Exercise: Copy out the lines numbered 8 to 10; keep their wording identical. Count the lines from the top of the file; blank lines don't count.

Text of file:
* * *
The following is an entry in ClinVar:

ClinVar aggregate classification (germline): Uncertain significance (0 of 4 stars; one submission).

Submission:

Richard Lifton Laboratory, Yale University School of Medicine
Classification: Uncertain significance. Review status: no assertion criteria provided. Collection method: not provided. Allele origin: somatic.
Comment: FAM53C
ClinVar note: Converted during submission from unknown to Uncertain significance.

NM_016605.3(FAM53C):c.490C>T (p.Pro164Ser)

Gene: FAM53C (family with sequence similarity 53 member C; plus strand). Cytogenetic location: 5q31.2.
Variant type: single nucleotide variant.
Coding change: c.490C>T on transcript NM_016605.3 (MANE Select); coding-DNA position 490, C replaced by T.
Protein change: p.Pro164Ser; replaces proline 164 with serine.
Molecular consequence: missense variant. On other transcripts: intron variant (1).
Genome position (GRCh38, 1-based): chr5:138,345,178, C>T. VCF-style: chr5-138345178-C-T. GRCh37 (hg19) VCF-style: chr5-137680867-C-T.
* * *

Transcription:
NM_016605.3(FAM53C):c.490C>T (p.Pro164Ser)

Gene: FAM53C (family with sequence similarity 53 member C; plus strand). Cytogenetic location: 5q31.2.
Variant type: single nucleotide variant.